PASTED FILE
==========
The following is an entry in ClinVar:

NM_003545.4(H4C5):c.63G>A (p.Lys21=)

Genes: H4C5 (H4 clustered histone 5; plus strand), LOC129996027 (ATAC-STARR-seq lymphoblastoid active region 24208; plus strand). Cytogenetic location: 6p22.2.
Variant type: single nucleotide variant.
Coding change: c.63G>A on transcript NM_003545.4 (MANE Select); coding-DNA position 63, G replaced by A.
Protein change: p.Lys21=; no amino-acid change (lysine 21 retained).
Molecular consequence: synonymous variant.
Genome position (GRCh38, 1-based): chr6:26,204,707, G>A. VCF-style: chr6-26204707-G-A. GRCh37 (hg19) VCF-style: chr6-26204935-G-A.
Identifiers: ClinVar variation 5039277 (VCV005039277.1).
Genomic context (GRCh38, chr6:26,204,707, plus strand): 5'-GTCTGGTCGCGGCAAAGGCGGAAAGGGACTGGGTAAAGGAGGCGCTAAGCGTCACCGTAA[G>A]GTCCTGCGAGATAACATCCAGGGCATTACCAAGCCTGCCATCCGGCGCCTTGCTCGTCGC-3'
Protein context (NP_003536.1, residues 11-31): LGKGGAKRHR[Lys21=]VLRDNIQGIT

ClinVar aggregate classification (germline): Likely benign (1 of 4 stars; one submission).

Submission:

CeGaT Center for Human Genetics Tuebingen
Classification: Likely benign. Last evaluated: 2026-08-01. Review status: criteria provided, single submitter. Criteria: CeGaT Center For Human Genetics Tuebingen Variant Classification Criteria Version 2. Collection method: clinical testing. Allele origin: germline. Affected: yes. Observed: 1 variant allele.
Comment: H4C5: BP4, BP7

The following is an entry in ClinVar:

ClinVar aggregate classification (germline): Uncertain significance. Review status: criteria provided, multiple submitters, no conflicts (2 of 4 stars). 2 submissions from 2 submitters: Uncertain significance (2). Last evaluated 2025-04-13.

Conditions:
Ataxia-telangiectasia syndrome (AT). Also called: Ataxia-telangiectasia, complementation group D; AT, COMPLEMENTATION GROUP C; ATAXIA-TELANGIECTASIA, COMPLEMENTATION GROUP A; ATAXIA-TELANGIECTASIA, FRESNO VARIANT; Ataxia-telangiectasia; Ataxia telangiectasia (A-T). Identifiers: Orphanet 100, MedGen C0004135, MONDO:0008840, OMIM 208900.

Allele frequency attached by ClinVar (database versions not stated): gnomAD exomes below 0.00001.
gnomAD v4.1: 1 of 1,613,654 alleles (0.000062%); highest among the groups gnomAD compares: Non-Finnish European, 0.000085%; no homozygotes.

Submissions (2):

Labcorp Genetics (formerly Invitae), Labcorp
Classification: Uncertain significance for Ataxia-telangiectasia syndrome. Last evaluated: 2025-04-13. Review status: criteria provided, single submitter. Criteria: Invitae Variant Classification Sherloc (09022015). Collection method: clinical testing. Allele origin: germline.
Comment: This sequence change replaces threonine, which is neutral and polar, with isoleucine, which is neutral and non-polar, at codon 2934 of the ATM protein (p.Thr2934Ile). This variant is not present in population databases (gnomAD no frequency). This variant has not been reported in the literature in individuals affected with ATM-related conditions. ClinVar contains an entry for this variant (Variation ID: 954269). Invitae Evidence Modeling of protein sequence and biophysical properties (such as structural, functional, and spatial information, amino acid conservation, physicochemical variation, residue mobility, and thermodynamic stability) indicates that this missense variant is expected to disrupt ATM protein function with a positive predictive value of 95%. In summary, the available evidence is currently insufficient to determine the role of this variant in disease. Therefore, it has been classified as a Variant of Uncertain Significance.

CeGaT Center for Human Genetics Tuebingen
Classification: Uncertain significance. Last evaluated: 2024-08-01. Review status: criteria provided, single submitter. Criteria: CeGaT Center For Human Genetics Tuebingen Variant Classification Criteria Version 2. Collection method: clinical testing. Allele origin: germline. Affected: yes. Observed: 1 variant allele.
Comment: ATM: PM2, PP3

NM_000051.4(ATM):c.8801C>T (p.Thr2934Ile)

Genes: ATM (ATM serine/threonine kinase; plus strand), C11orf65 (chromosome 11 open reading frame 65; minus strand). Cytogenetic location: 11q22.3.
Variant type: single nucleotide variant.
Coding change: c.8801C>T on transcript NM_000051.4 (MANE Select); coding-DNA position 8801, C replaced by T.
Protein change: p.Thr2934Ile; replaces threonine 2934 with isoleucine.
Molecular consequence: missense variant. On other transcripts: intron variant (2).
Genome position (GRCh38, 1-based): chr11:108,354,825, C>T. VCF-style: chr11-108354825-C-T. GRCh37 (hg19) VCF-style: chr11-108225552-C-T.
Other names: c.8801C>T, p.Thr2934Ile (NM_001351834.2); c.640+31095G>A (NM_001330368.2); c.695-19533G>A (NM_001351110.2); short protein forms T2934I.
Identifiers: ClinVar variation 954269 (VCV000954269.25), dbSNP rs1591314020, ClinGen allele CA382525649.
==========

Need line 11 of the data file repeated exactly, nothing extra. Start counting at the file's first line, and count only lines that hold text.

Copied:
Protein context (NP_003536.1, residues 11-31): LGKGGAKRHR[Lys21=]VLRDNIQGIT